France: Cyber Security

In recent years cyber-attacks around the world have been on the rise in number and sophistication and constitute a real threat to security of state bodies, businesses and individuals. Cyber security has generally been related to governmental bodies and military organisations but has now become an important issue for businesses and private entities to tackle.

The Act on Information Technology, Data files and civil liberties of 6 January 1978 (loi “informatique et libertés)

Exposures in cyber activity mainly relate to the loss, deterioration or breach of personal data.

The main French data protection legislation is the law 78-17 of 6 January 1978 on Information Technology, Data Files and Civil Liberties (the “Act”) an the Decree No. 2005-1309 of 20 October 2005. The Act also implements the provisions of EU Directive 95/96/EEC of 24 October 1995. The Act sets out the basis of data protection in France and its scope is extremely wide.

According to the Act, personal data means any information relating to an identified or identifiable i.e. one who can be identified, directly or indirectly, by reference to an identification number or to one or more factors specific to them.

Persons or organisations who collect data identified as “data controllers” have to take all useful precautions, in respect of the nature of the data and the risks of the processing, to preserve their security and, in particular, prevent alteration, damage, or access by non-authorised third parties.

Compliance with the Act is ensured by the French data protection authority (Comission Nationale de lnformatique et des Libertés “CNIL”) which also has a regulatory and advisory role in drafting recommendations on data protection issues. The CNIL may carry out investigations to ensure compliance with the Act. In case of breach, the CNIL may render various types of sanctions which can include public warnings, injunctions, withdrawal of prior consents and monetary sanctions of up to €150,000 and up to €300,000 for repetitive violations,.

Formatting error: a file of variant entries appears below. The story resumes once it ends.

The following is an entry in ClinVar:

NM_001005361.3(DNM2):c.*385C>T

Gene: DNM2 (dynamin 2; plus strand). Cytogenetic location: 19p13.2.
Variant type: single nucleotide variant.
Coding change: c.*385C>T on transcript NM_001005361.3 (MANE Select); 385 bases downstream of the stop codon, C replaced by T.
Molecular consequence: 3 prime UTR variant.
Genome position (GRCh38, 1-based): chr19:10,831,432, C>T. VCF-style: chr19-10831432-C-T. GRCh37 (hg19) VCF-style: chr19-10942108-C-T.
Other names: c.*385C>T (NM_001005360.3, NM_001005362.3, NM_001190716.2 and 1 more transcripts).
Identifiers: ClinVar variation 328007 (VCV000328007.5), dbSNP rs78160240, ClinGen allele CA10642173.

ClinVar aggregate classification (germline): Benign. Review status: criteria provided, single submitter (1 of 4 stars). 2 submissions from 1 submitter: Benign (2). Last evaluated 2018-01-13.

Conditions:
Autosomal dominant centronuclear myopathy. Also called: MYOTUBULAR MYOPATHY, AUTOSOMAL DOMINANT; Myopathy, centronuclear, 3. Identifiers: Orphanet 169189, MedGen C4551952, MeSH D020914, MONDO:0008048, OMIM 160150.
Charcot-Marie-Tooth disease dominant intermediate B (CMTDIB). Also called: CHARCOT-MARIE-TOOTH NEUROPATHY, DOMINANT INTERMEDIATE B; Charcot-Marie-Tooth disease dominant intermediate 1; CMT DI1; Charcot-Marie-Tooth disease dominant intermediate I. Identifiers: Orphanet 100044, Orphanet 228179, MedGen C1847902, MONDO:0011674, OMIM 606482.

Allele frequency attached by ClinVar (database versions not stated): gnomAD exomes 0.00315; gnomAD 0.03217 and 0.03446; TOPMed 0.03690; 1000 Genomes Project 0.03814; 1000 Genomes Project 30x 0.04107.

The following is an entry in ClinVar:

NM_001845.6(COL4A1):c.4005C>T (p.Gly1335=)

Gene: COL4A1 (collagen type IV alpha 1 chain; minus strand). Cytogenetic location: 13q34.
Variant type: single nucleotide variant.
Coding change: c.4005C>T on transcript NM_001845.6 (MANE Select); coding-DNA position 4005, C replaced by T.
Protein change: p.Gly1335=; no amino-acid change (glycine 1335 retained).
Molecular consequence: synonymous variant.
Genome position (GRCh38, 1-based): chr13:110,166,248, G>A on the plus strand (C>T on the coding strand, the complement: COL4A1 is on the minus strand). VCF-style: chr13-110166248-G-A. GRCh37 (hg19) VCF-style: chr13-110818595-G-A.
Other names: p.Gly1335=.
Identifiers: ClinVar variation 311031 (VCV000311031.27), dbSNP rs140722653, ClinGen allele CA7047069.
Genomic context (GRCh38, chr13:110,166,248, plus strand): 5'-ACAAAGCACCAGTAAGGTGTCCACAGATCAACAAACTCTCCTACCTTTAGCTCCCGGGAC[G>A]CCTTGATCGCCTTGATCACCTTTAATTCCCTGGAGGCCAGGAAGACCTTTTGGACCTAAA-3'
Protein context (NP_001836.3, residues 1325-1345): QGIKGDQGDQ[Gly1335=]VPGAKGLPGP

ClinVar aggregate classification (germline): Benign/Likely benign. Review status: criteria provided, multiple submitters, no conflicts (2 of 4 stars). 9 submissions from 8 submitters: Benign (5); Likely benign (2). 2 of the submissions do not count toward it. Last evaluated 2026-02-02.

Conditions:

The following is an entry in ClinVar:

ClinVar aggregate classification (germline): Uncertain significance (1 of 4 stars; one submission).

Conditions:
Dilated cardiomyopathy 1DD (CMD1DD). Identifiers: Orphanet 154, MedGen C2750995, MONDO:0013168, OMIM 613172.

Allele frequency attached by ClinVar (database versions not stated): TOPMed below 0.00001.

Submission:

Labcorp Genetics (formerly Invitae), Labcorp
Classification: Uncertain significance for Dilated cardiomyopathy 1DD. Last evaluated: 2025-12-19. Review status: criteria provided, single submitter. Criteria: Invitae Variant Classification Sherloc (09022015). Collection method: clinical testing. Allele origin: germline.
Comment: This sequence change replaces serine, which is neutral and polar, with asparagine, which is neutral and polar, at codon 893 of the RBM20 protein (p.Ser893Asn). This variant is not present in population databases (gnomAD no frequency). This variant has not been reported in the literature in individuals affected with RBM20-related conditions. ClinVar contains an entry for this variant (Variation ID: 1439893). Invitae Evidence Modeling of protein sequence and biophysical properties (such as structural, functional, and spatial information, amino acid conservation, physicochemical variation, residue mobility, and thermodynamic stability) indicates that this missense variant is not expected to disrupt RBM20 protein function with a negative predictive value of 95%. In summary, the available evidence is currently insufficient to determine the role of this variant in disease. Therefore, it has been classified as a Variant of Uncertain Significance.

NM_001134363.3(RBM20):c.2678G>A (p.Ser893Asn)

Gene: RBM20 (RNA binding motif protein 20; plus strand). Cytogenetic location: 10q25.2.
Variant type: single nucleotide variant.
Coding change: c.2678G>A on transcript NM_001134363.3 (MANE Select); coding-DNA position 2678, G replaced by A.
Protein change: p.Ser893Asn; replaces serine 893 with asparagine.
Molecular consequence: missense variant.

The Act generally applies where the data controller is established in France or where not located in France, or in any other member state of the EU, uses a means of processing data located on French territory.

Regulation (EU) 2016/679 of 27 April 2016 (General Data Protection Regulation “GDPR”)

The GDPR is destined to harmonize the legislations of the different member states which have up to 25 May 2018 to implement the provisions in national legislation.

The GDPR will significantly change the current French data protection legislation to :

  • increase of the maximum penalties for breach to the legislation of up to 4% of global revenue or €20 million whichever the greatest;
  • replace the preliminary declaration obligations to the CNIL by a privacy by design and accountability system whereby the data processors will have to anticipate the issues relating to data protection to ensure compliance with the GDPR and be in a position to account of such compliance;
  • allow for a right to be forgotten whereby individuals may request search engines to delete their personal data;
  • reinforce the right to be informed of data breaches;
  • apply to data processed from a country outside the EU as long as they offer products or services to citizens of the EU;
  • extend the definition of personal data to include IP addresses, online ID, etc

The law No. 2013-1168 of 18 December 2013 for military programming

At French governmental level, the Military Programming law No. 2013-1168 of 18 December 2013 provides for a coordination of governmental action in the field of cybersecurity and cyberdefence. Pursuant to this legislation, the French state not only provides for its own cybersecurity, but also for that of private operators of vital importance for the nation. The French National Cybersecurity Agency (“ANSSI”) has a reinforced role to support operators to prevent cyber-attacks.

The European Network and Information System Security (NIS) Directive of 6 July 2016

The aim of the Directive is to bring cybersecurity capabilities at the same level of development in all the EU Member States and to ensure that exchanges of information and cooperation is efficient. The Member states have up to 21 months to transpose the Directive into their national law.

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